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Competition in America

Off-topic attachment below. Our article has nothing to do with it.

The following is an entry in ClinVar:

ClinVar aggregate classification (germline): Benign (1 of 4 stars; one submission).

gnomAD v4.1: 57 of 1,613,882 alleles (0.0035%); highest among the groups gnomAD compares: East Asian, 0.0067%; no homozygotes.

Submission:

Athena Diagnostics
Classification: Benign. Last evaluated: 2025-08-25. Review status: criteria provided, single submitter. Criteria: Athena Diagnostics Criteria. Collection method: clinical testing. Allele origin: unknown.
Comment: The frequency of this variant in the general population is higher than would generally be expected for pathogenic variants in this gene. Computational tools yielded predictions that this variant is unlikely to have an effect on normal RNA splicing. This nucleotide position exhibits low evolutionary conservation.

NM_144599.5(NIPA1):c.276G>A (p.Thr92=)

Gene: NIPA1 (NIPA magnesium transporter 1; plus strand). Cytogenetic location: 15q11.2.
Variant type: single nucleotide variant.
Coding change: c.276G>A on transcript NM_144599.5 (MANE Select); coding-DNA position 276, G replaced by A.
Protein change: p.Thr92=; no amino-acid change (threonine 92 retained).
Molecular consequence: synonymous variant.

Accusing American society of being too competitive is a broad allegation, though competition is no doubt an essential part of our daily lives. It is evident in the law-making authorities of our country, in addition to state and local leaders. It is apparent in everyday business, whether in the stock market or in simple business advertisements. Sporting events contain enormous amounts of competition, but this friendly competition sometimes gets out of hand. Our society would be nothing without certain forms of competition, though sometimes competition turns into rivalry.Political leaders are always under some pressure from competition. Every four years or so, the President of the United States must try to hold his office from newcomers hungry for his seat in the oval office. Recently, George W. Bush visited Florida to show his support to some of the victims of Hurricane Floyd, probably earning him some brownie points for the next election. In turn President Clinton decided to declare a state of emergency on parts of North Carolina. Though the hurricane hadnt even hit them yet, it freed up money for them in case they needed it. Competition like this is surely noticeable in other political areas, sometimes creating heated debates like the one between Scott Harshbarger and Paul Cellucci. The debate was filled with insults and offensive comments between the two, and personally turned away any interest I had in politics.Companies compete every day, in the stock market and out. Rising stock prices, profit gains, and increasing capital growth force companies of similar character to increase their productivity and wealth as well. Computer companies are especially guilty of this competitiveness. Every time a new, faster computer chip is introduced, every company tries to better it. These kinds of revisions are essential for economic growth, and likewise do not have a noticeably negative effect on our society. Every day there se...

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